Every September, TSN’s Bob McKenzie opens the hockey preseason by interviewing as many NHL GMs as will sit still for him. His interviews with Lou Lamoriello are excellent, and introduced Leafs fans to the first GM of the new era. Now, McKenzie has opened the 2018-2019 season with almost an hour of Kyle Dubas.
I’m going to give away the ending first because it’s the heart of the interview. While joking about his love for professional wrestling, Dubas says the following:
I think if you went out to the wrestling ring and said we’re just going to focus on optimizing our process every day, Vince McMahon wouldn’t put you on too many shows.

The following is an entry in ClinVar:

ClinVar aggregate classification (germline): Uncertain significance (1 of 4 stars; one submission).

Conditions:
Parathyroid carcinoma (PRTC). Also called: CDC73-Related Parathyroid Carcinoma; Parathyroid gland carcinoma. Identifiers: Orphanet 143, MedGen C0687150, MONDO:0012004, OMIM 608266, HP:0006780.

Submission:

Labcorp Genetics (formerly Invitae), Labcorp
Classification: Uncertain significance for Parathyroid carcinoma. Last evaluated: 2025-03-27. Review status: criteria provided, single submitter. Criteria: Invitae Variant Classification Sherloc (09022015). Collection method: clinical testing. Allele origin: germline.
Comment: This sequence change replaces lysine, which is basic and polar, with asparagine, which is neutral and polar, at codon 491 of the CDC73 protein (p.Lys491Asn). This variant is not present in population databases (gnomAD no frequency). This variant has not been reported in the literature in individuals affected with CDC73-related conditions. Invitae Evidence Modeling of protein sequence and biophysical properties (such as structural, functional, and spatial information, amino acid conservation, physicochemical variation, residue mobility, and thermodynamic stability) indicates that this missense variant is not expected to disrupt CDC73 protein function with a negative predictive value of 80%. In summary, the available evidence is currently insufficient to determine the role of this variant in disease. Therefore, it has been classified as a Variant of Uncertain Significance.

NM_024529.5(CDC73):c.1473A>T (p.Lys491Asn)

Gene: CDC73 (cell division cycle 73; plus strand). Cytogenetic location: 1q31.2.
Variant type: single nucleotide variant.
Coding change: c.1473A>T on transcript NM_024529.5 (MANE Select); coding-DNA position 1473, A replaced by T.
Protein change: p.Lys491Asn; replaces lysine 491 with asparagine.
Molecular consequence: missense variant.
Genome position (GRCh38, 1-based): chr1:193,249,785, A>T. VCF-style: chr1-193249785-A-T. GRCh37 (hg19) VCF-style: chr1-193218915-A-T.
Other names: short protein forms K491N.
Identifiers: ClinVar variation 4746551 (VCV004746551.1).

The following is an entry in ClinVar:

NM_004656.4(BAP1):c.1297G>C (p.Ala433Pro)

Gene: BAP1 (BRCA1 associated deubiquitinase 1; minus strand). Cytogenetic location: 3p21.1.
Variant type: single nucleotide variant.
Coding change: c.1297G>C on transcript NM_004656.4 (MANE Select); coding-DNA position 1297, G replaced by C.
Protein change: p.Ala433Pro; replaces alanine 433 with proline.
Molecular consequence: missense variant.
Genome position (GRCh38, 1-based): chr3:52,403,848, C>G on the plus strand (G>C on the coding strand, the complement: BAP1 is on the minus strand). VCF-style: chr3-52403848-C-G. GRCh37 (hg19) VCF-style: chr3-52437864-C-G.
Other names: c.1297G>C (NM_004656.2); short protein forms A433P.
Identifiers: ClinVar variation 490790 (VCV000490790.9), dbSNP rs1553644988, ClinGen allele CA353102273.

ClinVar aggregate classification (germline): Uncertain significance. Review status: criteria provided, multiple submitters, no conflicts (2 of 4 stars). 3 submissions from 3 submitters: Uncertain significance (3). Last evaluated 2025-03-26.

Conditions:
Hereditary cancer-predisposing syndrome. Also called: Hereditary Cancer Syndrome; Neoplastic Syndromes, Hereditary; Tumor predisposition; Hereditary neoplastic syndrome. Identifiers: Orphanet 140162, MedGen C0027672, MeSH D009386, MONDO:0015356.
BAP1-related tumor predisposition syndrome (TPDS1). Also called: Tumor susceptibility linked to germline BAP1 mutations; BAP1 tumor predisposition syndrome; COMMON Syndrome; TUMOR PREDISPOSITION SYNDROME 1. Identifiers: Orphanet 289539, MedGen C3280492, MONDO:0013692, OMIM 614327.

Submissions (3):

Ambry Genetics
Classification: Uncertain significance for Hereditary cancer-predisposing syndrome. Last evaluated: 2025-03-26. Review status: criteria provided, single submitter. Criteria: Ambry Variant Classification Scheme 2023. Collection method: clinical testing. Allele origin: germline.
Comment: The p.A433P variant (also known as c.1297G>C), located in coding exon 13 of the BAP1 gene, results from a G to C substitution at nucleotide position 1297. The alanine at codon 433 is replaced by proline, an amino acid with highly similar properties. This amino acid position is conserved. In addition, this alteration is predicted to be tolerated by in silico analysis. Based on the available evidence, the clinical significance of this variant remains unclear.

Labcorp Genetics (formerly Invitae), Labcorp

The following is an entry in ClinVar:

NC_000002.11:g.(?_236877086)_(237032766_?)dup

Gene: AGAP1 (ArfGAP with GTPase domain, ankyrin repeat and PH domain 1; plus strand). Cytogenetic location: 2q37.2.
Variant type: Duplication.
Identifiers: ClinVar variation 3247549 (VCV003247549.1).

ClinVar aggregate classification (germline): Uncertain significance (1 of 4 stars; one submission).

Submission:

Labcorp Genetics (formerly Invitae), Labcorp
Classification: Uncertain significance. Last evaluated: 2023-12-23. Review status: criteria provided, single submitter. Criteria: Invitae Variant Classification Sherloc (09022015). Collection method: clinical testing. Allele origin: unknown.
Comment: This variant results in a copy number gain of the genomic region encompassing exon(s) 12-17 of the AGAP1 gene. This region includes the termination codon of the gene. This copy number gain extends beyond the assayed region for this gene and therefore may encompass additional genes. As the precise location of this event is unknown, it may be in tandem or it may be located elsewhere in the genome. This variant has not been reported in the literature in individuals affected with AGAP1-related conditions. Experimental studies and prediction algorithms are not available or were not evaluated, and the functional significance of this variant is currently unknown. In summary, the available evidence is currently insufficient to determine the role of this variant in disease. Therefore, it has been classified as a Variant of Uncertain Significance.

Wrestling — look away if you like to pretend it’s real — isn’t real. It’s 100 per cent the entertainment business in the guise of sport. Hockey, NHL hockey in particular, is not 100 per cent the noble pursuit of sport. It’s an entertainment business as well, and what Dubas is bringing to the Maple Leafs is not some kind of Corsi-driven hockey team, but a process-driven business enterprise, where the goal — the result desired — is excellence on and off the ice.
Now, that aside, this is a really fun interview, and the clips making the rounds of Dubas deftly not answering questions very directly on who will be the captain and when will contracts be signed are the least interesting. Well, to me, anyway. Here, you go though: